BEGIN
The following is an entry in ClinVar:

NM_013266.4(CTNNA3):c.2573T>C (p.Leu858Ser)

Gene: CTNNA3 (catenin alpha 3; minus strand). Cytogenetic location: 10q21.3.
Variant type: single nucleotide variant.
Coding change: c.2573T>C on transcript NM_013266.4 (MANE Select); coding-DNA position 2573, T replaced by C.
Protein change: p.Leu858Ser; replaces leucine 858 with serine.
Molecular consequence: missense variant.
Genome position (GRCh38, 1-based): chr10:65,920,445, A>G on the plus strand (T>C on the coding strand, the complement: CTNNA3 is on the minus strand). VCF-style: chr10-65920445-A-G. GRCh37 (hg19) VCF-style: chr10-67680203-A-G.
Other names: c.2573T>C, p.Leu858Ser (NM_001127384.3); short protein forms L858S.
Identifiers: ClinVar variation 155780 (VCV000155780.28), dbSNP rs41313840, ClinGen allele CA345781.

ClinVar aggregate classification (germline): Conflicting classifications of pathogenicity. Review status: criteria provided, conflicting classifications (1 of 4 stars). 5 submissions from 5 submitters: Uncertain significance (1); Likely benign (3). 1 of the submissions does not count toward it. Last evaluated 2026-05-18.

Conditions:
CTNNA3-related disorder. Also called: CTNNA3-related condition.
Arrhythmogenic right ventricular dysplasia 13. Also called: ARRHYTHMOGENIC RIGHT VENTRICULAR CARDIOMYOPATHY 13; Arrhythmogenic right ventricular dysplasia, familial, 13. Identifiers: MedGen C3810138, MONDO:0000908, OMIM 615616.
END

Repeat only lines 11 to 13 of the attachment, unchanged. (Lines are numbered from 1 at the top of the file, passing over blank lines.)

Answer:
ClinVar aggregate classification (germline): Conflicting classifications of pathogenicity. Review status: criteria provided, conflicting classifications (1 of 4 stars). 5 submissions from 5 submitters: Uncertain significance (1); Likely benign (3). 1 of the submissions does not count toward it. Last evaluated 2026-05-18.

Conditions:
CTNNA3-related disorder. Also called: CTNNA3-related condition.